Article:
We are swiftly approaching the one year mark since the beginning of the COVID-19 lockdown. Since then, so many common parental concerns have been exacerbated; Is my child falling behind? Are they getting enough socialization? Are they spending too much time on their screens? According to the C.S. Mott Children’s Hospital National Poll on Children’s Health 2020 survey of child health concerns, the top three concerns parents have are centered around screen-time. The number one concern is that kids are spending too much time on social media and on screens in general.
These concerns are not invalid and parents are trying to find ways to work around these problems while still providing some leeway during a very difficult time. Mott Poll co-director and Mott pediatrician Gary Freed, M.D., M.P.H. states that, in regards to screen time, parents should not necessarily be worried about how much screen time their children are getting, but the quality level of that time. Socializing is an important part of our children’s daily lives and their interactions with friends might be limited to an exclusively online format for the time being.
However, there are some things parents can do to ensure that their child is receiving a healthy amount of non-screen activity. There are certain games that children might currently be invested in that can spark non-screen related activities for the whole family. While the list below is nowhere near exhaustive, it may inspire you to search out real-life activities for you and your children to add to your days. Here are three Nintendo Switch games that can inspire real-life activities with your children:
Animal Crossing: New Horizons won the Game Awards’ 2020 Family Game of the Year and it is no surprise why. This calming, island-based simulation game provided people with a venue to celebrate life’s accomplishments and process grief as a collective during a time where interactions with others are at a premium. The game provided/provides a place to meet up with people, go shopping, craft items, and just live a “normal life” in a time that feels anything but normal.
Because the game is a simulation of life, there are many different activities that you can do with your children that are inspired by the game. In the Northern Hemisphere, “snowboy” building is a way to earn snowflakes and craft special winter recipes. Try putting on lots of warm layers and crafting a set of family “snowboys” in your own yard. If you are feeling especially creative, try to create your own “snow furniture” based on the crafting recipes in the game. From planting seeds to learning about a new bug to “camping” in the living room, Animal Crossing: New Horizons has no shortage of real-life counterparts for parents and children to explore together.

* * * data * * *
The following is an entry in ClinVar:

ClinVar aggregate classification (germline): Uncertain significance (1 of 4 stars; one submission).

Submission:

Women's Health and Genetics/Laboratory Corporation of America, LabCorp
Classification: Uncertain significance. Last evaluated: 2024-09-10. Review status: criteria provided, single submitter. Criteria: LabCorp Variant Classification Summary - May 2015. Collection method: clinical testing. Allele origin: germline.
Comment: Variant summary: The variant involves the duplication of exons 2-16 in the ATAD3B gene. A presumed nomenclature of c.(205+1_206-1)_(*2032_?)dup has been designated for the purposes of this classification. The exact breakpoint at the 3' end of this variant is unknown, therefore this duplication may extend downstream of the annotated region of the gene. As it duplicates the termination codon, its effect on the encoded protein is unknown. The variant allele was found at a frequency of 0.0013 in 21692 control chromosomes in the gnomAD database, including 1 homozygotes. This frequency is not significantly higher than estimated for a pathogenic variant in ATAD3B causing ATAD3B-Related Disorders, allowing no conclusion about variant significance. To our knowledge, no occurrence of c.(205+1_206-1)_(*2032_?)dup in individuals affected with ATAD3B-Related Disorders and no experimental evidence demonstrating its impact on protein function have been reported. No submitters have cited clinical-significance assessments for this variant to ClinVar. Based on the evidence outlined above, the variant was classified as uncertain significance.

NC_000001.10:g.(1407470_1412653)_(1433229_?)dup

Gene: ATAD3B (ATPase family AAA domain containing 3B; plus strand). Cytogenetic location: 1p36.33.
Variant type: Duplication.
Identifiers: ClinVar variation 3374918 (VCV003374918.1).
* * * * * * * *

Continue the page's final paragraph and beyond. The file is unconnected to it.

According to an article in CNBC, more Americans are making meals at home and experimenting with new ingredients due to the pandemic. The drop in visits to restaurants and ordering of takeout at the height of the pandemic made cooking at home part of the new normal to which we were collectively adjusting. Still, the C.S. Mott Children’s Hospital poll states that parents placed concerns about unhealthy eating habits at number four on the list, just below screen time-related issues.
Cooking Mama: Cookstar is the latest game in the Cooking Mama franchise and it might be a way to open up food-related conversations with your children. In the game, you play an apprentice chef to “Mama,” a woman who guides you through the making of various recipes. The game features a co-op mode where you and your child can work together to create a recipe and a competitive mode where you can see who does the best to impress Mama. The game features recipes from all over the world and parents and children may find themselves more than a little curious about several of these foods. Take advantage of this and cook something new with your family. Look up the recipe online, get your ingredients and make a family night of cooking together. Even if it is something simple like pasta and salad, the experience of cooking and sharing a meal together can have benefits beyond one individual night.
A lack of physical activity ranked number six among parental concerns for this past year. Kids are spending more time indoors and sports and extracurricular activity participation varies from school to school. If students are learning exclusively online, they do not even have the normalcy of moving from class to class. Depression and anxiety (numbers five and seven respectively on the list) can also contribute to a lack of desire to engage in exercise. Making physical activity as fun as possible could be a way to get kids moving without framing it in a negative way.
Just Dance 2021 is a game where you are represented by an avatar on screen who is dancing to a chosen song. Your job is to copy the movements as best as you can. Holding the Switch JoyCon or your cell phone can keep track of your movements and provide you with instant feedback on your score. Some of the moves are simple but you may find that you and your children can work up a real sweat with some of the more complicated numbers. The game also features a Kids mode with developmentally-appropriate dance moves for younger children. If your children are enjoying this game, why not make your own family playlist or encourage your children to choreograph their own dance moves? It might not be the gym class or soccer practice they are used to, but they will probably not even notice how much moving they are actually doing.
It is clear that our children’s lives have been changed in many ways during this pandemic. But with a little creativity and understanding, parents can find ways to encourage healthy non-screen activities while being realistic and empathetic about these changes.
Do you have a suggestion for real-life activities that link to video games? Leave your ideas in the comments below!